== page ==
The next chapter in commercial spaceflight is due to open in February when SpaceX launches its Dragon cargo capsule for the first linkup of a private-sector craft with the International Space Station, NASA announced today.
The Feb. 7 launch date was announced by NASA's deputy administrator, Lori Garver, during a Future Forum at Seattle's Museum of Flight. This second Future Forum of the year, following up on an August event in Maryland, is focusing on NASA's efforts to commercialize space operations in low Earth orbit.
NASA is paying private space ventures hundreds of millions of dollars to design and build new spaceships for its use, with cargo flights to the space station scheduled to begin next year. Crew-capable spacecraft could start flying sometime in the middle of this decade, marking the first time since the space shuttle fleet's retirement that U.S. astronauts can fly on U.S.-made spaceships.
"Contrary to what you've heard, it is not the end," Garver said. "It is not even the beginning of the end, but perhaps it is the end of the beginning."
She said NASA's vision is "to reach for new heights and reveal the unknown," and the agency is moving ahead with a multibillion-dollar program to develop a new heavy-lift rocket and crew exploration capsule for missions to a near-Earth asteroid and eventually to Mars. As the space agency turns its focus beyond Earth orbit, it plans to hand over orbital operations — including space station servicing — to less expensive commercial "space taxis."
The would-be taxi operators, including SpaceX, Boeing, Sierra Nevada and Blue Origin, say they should be able to match the Russians' current price of $50 million a seat for flying astronauts to the station. Until their spaceships are ready, NASA will have to pay the Russians for every seat required by U.S. astronauts, and that price is due to rise in the years ahead.
Garver said some at NASA have been "frustrated" by the challenges involved in changing the way the space agency does business. She cited a quote from "Moneyball," a book and movie about the business of baseball, in which a character says that change drives some people "bat-[guano] crazy."
"That's what we're up against as we try to develop and change," Garver said. (Space consultant Jeff Foust wondered on Twitter whether Garver's comment marked the first time that the four-letter word for guano had ever been uttered on NASA TV.)
Crucial SpaceX mission
But there have been advances. SpaceX's next launch could mark one of most significant steps to date. SpaceX launched its Falcon 9 rocket twice last year, including a December mission that put its Dragon capsule into orbit for the first time.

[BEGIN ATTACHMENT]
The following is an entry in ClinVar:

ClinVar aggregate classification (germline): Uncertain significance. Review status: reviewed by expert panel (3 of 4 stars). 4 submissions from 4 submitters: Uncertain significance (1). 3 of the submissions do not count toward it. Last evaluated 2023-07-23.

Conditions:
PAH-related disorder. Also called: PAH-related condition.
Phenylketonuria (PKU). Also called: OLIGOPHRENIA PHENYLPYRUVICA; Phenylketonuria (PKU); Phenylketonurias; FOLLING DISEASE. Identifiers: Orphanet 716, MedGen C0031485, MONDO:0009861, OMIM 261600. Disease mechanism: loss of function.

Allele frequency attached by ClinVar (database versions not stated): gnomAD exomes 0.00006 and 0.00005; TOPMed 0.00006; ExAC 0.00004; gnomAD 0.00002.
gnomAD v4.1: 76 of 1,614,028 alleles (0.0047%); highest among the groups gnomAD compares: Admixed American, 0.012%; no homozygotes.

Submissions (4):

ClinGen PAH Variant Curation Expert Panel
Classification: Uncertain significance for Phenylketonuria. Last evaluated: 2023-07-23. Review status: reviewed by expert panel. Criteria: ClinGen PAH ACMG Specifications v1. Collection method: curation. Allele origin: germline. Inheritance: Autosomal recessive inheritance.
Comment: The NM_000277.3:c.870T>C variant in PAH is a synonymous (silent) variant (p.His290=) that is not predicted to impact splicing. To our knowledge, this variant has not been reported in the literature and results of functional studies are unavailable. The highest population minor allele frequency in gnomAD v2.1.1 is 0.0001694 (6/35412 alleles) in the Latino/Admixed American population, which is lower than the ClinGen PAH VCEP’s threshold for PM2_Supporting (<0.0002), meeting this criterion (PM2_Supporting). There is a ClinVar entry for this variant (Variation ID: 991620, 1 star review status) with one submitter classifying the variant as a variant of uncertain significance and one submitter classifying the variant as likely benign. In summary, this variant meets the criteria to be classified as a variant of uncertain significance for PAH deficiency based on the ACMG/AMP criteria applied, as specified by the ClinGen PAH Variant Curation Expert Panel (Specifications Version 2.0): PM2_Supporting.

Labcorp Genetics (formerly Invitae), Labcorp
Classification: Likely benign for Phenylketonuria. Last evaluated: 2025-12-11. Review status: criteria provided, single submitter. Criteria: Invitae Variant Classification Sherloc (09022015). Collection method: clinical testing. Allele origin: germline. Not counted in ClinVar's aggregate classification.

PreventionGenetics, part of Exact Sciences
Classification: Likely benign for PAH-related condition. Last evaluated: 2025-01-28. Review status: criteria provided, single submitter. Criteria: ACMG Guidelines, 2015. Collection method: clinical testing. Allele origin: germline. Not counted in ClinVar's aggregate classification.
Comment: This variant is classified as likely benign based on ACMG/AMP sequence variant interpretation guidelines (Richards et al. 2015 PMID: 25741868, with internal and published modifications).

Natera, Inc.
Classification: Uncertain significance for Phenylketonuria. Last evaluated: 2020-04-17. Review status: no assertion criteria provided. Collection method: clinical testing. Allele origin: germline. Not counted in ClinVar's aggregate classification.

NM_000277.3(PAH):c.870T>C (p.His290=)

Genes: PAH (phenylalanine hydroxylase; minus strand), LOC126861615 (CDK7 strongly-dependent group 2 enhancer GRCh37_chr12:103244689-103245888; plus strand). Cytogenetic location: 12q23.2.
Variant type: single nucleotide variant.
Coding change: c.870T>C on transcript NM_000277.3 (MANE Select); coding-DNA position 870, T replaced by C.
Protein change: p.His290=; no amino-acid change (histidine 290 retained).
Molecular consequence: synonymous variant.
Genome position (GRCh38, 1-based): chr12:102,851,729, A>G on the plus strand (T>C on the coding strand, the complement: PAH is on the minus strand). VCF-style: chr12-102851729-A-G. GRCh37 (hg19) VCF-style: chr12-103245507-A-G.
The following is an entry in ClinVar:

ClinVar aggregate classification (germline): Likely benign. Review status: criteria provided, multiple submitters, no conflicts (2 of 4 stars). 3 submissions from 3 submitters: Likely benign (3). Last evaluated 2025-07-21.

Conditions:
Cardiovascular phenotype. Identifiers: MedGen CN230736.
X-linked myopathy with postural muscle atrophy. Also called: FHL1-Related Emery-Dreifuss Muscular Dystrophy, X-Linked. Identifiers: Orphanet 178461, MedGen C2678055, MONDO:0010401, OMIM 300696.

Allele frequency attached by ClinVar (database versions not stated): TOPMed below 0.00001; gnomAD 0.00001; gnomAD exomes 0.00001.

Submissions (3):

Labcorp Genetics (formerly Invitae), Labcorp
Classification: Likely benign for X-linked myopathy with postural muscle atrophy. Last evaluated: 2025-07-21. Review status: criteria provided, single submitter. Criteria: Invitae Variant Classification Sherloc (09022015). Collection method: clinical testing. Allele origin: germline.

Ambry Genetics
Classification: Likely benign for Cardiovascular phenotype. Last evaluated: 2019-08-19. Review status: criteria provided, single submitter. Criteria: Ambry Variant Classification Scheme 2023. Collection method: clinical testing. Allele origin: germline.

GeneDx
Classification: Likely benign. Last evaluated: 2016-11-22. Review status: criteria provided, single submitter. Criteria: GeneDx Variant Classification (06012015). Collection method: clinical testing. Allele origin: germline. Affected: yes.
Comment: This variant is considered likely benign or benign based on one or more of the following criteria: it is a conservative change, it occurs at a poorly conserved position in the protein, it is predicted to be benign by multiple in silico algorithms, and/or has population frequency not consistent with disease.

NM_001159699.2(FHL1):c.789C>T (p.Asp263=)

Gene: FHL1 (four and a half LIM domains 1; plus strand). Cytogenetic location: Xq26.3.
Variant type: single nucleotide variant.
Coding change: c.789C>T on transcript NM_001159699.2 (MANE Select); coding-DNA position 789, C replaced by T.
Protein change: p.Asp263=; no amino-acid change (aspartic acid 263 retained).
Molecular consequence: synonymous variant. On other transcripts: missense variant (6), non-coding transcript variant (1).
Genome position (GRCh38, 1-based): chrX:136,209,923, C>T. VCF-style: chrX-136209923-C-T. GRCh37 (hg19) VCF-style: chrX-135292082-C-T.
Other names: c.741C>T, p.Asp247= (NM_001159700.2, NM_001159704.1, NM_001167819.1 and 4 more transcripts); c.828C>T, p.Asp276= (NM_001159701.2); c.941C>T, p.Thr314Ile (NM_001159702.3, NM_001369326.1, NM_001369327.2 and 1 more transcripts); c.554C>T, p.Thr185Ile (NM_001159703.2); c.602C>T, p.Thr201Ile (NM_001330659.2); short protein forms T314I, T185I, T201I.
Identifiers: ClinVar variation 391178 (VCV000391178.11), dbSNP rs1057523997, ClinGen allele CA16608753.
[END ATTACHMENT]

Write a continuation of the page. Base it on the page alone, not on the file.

If all the safety requirements are met, the February test flight would involve sending the uncrewed Dragon all the way to the space station, where it would be grappled using a robotic arm and brought in to a docking port. The capsule would then be undocked from the station and sent back down to a Pacific splashdown.
A fully successful test would "open up a new era in commercial cargo delivery for this international orbiting laboratory," Bill Gerstenmaier, NASA's associate administrator for human exploration and operations, said in a news release. Commercial cargo flights could begin in earnest later next year.
Another company, Orbital Sciences Corp., is developing a separate cargo delivery system for NASA and could begin flight tests sometime in the next few months.
Progress at Blue Origin
Garver's visit to the Seattle area included a stopover at Blue Origin's headquarters in nearby Kent on Thursday. Blue Origin was founded by Amazon.com billionaire Jeff Bezos to develop suborbital space vehicles for tourist flights as well as orbital taxis for the space station. During the stopover, Garver met with Bezos and other Blue Origin executives, and announced that the venture's rocket thrust chamber assemblies were being sent to NASA's Marshall Space Flight Center in Alabama for testing.
"Blue Origin is creating cutting-edge technologies to take us to low Earth orbit," Garver said in a news release. "Like all of our commercial partners, they're making real progress and opening up a new job-creating segment of the economy that will allow NASA to focus on our next big challenges -- missions to asteroids and Mars."
The relatively secretive venture suffered a setback in August when a suborbital prototype vehicle crashed at the end of a supersonic test flight in August, but Blue Origin said the accident had no effect on the part of its program funded by NASA. It also said a new prototype was already being built.
Stay tuned for short updates later today from the Future Forum in Seattle by checking in with cosmiclog.com/nasafuture. You can also follow the action in real time by tuning in NASA TV on the Web or following the Twitter hashtag #nasafuture. Next week, we'll have a special video report about the commercial spaceflight revolution in Cosmic Log and msnbc.com's "Future of Technology" section.
More on commercial space:
- Blue Origin spruces up its rocket report
- Boeing to build spaceships in old shuttle hangar
- Sierra Nevada's space taxi to be tested next summer
- SpaceX chief sets his sights on Mars
- Cosmic Log archive on new space ventures
Watch the morning talk by NASA Deputy Administrator Lori Garver on NASA's YouTube channel.
Alan Boyle is msnbc.com's science editor. Connect with the Cosmic Log community by "liking" the log's Facebook page, following @b0yle on Twitter and adding the Cosmic Log page to your Google+ presence. You can also check out "The Case for Pluto," my book about the controversial dwarf planet and the search for new worlds.